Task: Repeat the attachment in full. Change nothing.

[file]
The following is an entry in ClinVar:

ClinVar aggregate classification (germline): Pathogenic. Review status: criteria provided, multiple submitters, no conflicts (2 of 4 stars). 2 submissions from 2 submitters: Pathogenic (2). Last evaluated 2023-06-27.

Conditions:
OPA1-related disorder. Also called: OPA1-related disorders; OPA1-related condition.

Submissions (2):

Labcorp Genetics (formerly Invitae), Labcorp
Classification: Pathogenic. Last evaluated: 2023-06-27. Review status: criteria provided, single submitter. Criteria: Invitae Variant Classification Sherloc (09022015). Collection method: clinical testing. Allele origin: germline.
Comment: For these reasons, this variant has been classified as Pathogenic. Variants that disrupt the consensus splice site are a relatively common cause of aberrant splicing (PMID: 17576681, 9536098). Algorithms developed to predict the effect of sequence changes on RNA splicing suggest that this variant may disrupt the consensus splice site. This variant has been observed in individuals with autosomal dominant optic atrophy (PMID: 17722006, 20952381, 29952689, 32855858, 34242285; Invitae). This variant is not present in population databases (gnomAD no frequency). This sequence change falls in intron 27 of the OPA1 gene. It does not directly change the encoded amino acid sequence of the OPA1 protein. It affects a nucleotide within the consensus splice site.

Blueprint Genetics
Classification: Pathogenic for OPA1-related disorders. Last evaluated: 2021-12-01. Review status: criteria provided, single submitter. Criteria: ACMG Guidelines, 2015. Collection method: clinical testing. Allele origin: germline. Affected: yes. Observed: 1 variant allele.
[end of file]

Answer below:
The following is an entry in ClinVar:

ClinVar aggregate classification (germline): Pathogenic. Review status: criteria provided, multiple submitters, no conflicts (2 of 4 stars). 2 submissions from 2 submitters: Pathogenic (2). Last evaluated 2023-06-27.

Conditions:
OPA1-related disorder. Also called: OPA1-related disorders; OPA1-related condition.

Submissions (2):

Labcorp Genetics (formerly Invitae), Labcorp
Classification: Pathogenic. Last evaluated: 2023-06-27. Review status: criteria provided, single submitter. Criteria: Invitae Variant Classification Sherloc (09022015). Collection method: clinical testing. Allele origin: germline.
Comment: For these reasons, this variant has been classified as Pathogenic. Variants that disrupt the consensus splice site are a relatively common cause of aberrant splicing (PMID: 17576681, 9536098). Algorithms developed to predict the effect of sequence changes on RNA splicing suggest that this variant may disrupt the consensus splice site. This variant has been observed in individuals with autosomal dominant optic atrophy (PMID: 17722006, 20952381, 29952689, 32855858, 34242285; Invitae). This variant is not present in population databases (gnomAD no frequency). This sequence change falls in intron 27 of the OPA1 gene. It does not directly change the encoded amino acid sequence of the OPA1 protein. It affects a nucleotide within the consensus splice site.

Blueprint Genetics
Classification: Pathogenic for OPA1-related disorders. Last evaluated: 2021-12-01. Review status: criteria provided, single submitter. Criteria: ACMG Guidelines, 2015. Collection method: clinical testing. Allele origin: germline. Affected: yes. Observed: 1 variant allele.